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Elevated UV-B radiation reduces genome stability in plants

Ries, G.; Heller, W.; Puchta, H.; Sandermann, H.J.; Seidlitz, H.K.; Hohn, B.

Long-term depletion of the stratospheric ozone layer contributes to an increase in terrestrial solar ultraviolet-B radiation$^{1,2,3}$. This has deleterious effects on living organisms, such as DNA damage$^{4,5}$. When exposed to elevated ultraviolet-B radiation (UV-B; 280–315 nm), plants display a wide variety of physiological and morphological responses characterized as acclimation and adaptation$^{6}$. Here we show, using special sun simulators, that elevated solar UV-B doses increase the frequency of somatic homologous DNA rearrangements in Arabidopsis and tobacco plants. Increases in recombination are accompanied by a strong induction of photolyase and Rad51 gene expression. These genes are putatively involved in major DNA repair pathways, photoreactivation and recombination repair$^{7,8}$. In mutant Arabidopsis plants that are deficient in photoreactivating ultraviolet-induced cyclobutane pyrimidine dimers, recombination under elevated UV-B regimes greatly exceeds wild-type levels. Our results show that homologous recombination repair pathways might be involved in eliminating UV-B-induced DNA lesions in plants. Thus, increases in terrestrial solar UV-B radiation as forecasted for the early 21st century may affect genome stability in plants.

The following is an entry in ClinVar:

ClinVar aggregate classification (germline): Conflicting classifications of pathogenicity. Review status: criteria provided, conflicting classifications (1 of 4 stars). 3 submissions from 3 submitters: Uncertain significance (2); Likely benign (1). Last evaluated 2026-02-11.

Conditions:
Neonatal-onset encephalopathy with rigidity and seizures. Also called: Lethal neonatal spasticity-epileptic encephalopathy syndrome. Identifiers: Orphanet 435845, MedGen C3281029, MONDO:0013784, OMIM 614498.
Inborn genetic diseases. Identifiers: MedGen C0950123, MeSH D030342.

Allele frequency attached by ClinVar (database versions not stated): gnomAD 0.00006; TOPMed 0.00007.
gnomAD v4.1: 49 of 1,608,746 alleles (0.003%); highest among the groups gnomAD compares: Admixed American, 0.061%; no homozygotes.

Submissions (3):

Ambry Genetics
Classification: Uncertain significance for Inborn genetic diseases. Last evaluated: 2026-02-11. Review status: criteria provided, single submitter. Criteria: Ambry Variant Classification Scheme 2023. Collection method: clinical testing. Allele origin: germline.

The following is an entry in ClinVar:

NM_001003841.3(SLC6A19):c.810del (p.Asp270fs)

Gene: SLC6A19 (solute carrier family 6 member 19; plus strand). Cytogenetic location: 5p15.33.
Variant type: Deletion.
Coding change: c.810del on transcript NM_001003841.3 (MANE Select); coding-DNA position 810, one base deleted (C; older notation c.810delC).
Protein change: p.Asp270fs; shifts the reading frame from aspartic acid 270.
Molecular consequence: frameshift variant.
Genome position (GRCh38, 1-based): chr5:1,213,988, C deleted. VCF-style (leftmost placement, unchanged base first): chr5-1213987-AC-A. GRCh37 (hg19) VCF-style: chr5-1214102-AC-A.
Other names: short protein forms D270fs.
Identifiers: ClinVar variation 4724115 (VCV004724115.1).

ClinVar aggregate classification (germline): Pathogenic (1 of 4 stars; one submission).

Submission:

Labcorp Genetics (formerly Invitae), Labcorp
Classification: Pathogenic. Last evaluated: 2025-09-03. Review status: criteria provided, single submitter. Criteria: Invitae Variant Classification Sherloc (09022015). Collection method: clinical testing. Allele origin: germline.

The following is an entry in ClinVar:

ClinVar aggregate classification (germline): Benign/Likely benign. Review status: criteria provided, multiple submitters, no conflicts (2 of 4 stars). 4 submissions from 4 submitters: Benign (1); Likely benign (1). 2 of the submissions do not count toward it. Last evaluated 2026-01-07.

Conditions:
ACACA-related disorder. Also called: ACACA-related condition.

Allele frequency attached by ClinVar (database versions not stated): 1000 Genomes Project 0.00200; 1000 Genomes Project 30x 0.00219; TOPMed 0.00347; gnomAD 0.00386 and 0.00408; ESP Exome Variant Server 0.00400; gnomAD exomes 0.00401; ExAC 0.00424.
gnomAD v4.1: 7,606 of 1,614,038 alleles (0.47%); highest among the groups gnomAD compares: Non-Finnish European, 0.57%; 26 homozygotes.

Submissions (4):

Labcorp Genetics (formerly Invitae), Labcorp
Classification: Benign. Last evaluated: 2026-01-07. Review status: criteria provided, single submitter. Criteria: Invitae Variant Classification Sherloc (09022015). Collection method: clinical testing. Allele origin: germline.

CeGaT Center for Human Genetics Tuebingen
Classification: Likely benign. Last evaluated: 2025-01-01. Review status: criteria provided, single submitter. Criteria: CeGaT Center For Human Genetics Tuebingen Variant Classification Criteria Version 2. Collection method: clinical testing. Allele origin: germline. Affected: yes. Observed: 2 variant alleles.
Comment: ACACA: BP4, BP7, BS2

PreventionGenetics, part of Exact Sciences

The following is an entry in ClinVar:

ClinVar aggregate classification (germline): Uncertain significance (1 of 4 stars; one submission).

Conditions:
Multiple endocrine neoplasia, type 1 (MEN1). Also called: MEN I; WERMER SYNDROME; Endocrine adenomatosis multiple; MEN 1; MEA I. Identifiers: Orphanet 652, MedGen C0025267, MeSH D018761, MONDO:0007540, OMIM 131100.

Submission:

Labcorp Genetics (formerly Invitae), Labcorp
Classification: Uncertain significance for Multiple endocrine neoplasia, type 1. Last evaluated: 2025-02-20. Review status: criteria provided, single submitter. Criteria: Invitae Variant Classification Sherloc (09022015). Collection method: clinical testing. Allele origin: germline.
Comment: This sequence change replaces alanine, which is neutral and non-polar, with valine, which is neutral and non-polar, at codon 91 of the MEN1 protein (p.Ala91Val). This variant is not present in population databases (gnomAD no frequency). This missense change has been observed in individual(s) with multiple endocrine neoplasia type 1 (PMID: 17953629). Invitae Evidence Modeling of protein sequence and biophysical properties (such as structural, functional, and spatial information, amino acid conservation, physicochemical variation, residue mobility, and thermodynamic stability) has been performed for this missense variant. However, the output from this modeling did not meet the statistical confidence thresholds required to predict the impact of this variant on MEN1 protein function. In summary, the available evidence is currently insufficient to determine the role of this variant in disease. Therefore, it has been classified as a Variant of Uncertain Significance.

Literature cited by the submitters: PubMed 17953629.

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Postprint §
DOI: 10.5445/IR/1000016569
Veröffentlicht am 16.09.2020
DOI: 10.1038/35017595
Zitationen: 294
Cover der Publikation
Zugehörige Institution(en) am KIT Botanisches Institut und Botanischer Garten (BOTANIK)
Publikationstyp Zeitschriftenaufsatz
Publikationsjahr 2000
Sprache Englisch
Identifikator ISSN: 0028-0836, 1476-4687
KITopen-ID: 1000016569
Erschienen in Nature <London>
Verlag Nature Research
Band 406
Seiten 98-101
Nachgewiesen in Dimensions
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